Date

2017

Document Type

Dissertation

Degree

Doctor of Education

Department

Educational Leadership

First Adviser

Beachum, Floyd D.

Other advisers/committee members

Behe, Michael J.; Hochbein, Craig; Sperandio, Jill; Beachum, Floyd D.

Abstract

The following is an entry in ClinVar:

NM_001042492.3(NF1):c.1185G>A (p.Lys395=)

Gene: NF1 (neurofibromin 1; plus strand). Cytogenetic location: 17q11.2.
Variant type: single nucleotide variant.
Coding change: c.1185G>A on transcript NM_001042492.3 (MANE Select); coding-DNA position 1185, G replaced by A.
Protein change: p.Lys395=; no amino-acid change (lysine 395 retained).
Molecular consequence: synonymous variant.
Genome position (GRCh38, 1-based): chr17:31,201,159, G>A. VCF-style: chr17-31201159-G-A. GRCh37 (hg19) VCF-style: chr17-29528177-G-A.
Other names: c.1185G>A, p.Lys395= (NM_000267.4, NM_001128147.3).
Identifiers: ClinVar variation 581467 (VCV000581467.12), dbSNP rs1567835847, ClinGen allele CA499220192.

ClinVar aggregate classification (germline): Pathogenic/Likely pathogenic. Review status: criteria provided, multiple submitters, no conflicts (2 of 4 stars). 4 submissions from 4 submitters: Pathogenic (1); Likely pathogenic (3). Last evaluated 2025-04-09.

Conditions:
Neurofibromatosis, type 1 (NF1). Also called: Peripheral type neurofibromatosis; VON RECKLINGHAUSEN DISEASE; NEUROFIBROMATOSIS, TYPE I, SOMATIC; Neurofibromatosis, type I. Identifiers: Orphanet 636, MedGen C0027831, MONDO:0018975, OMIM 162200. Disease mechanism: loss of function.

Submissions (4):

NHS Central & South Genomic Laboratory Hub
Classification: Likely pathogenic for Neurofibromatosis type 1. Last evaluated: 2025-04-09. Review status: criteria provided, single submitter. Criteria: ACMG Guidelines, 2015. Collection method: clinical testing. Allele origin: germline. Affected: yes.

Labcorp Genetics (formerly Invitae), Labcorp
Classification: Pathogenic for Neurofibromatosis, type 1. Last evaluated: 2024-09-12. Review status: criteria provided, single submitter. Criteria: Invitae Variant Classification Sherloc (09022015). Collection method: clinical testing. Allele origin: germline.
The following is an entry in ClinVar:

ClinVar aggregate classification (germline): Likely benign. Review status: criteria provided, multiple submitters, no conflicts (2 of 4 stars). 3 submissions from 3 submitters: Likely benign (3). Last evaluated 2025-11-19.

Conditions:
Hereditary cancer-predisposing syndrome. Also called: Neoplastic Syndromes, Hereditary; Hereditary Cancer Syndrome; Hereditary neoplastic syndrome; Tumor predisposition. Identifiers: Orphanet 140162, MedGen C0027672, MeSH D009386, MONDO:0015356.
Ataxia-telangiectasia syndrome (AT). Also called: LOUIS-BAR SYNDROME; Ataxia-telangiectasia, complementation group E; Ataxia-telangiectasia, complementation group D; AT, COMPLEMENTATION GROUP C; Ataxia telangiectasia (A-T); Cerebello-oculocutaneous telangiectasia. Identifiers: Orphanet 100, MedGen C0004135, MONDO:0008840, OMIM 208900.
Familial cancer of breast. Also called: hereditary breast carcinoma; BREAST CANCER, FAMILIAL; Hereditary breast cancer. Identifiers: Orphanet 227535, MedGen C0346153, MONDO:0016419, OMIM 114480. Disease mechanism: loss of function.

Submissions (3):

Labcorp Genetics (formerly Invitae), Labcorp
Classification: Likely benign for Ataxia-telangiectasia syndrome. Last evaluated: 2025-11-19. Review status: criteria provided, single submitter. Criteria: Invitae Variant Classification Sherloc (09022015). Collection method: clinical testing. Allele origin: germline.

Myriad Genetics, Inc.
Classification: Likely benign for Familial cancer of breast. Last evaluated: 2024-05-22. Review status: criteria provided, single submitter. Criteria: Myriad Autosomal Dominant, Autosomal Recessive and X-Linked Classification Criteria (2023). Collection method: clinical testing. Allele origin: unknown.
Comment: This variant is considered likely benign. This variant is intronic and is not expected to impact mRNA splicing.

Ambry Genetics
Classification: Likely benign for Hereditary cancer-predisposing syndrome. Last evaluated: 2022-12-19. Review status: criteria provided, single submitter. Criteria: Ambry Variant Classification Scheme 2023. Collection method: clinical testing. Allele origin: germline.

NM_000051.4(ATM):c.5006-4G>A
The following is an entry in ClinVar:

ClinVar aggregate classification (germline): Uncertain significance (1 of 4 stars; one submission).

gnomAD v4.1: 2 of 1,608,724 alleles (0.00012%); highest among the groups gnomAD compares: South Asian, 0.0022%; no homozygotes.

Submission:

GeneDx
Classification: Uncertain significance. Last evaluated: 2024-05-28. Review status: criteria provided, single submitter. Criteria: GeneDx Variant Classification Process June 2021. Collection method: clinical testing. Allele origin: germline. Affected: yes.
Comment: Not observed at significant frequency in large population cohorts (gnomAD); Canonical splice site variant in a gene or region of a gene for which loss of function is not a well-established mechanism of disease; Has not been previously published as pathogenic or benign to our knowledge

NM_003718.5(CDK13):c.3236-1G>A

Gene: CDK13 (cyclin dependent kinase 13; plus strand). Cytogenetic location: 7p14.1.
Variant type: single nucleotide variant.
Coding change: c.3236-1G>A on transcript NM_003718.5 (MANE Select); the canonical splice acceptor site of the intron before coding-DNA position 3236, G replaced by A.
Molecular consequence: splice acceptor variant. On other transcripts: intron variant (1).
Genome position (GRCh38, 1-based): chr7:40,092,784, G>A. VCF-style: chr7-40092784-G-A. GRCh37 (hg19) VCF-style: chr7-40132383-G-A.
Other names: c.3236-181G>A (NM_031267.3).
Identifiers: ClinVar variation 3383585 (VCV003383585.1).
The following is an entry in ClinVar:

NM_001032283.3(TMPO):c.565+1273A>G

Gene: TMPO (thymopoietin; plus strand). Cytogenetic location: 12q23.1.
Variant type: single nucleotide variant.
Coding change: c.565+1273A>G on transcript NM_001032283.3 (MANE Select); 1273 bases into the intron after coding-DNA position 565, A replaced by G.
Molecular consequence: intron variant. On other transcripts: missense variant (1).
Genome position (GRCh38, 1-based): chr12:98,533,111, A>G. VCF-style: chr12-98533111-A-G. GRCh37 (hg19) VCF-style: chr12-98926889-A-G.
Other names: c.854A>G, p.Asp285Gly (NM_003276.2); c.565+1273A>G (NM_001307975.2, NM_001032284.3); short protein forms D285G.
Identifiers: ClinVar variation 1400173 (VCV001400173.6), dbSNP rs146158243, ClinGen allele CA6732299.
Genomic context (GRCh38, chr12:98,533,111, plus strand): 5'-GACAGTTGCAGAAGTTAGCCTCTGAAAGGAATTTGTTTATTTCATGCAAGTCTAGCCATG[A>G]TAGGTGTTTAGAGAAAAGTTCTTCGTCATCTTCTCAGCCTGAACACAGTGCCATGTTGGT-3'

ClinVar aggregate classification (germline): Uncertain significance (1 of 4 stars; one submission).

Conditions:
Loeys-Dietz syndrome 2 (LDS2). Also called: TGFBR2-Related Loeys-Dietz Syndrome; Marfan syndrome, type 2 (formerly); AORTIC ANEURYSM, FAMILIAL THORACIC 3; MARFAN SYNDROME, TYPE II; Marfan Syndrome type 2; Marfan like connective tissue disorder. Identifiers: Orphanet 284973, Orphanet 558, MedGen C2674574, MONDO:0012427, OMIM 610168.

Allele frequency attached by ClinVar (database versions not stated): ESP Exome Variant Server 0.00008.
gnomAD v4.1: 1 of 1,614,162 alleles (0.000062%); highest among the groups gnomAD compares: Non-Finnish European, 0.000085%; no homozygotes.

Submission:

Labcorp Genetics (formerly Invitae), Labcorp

What is, or should be the goal of public education in the U.S.? David Labaree (1997) proposes that since the inception of public education in America, three alternative goals have emerged and these goals are at the root of the conflicts that have arisen over the “why” question of education. He labels these goals: democratic equity, social efficiency and social mobility. Each goal is laudable in its own right, and although sometimes these goals can align together toward shared outcomes, fundamentally they represent fundamentally different outcomes.The logic behind this study was that, depending on which of the three educational goals is dominant; the relationship between moral reasoning and cheating could be expected to differ predictively. As moral reasoning increases, the democratic equity goal would predictively lead to a decrease in cheating. This is because education is seen as a public good meant for the benefit of all, and so the focus of education is not on individual achievement. From the social mobility perspective the outcome would be exactly the opposite of the equity goal. Seen as a private good, education is focused on the advancement of the individual through the accumulation of educational credentials. The growth in moral reasoning is overshadowed by the need to achieve in the upwardly mobile students, and so cheating would be expected to increase. From the social efficiency perspective, the growth in moral reasoning would arguably play little if any role in the relationship with cheating, due to this goal’s focus on marketable skills and the maintenance of the status quo. The purpose of this study was to seek to examine the practical outworking of Labaree’s (1997) theory by measuring which of these three goals is reflected by the behavior and attitudes of students as they relate to moral development and cheating. Additionally this study provides further insight on the relationship between student moral development and cheating. The results of the study support social efficiency as being the dominant goal, and democratic equity as being the least influential.

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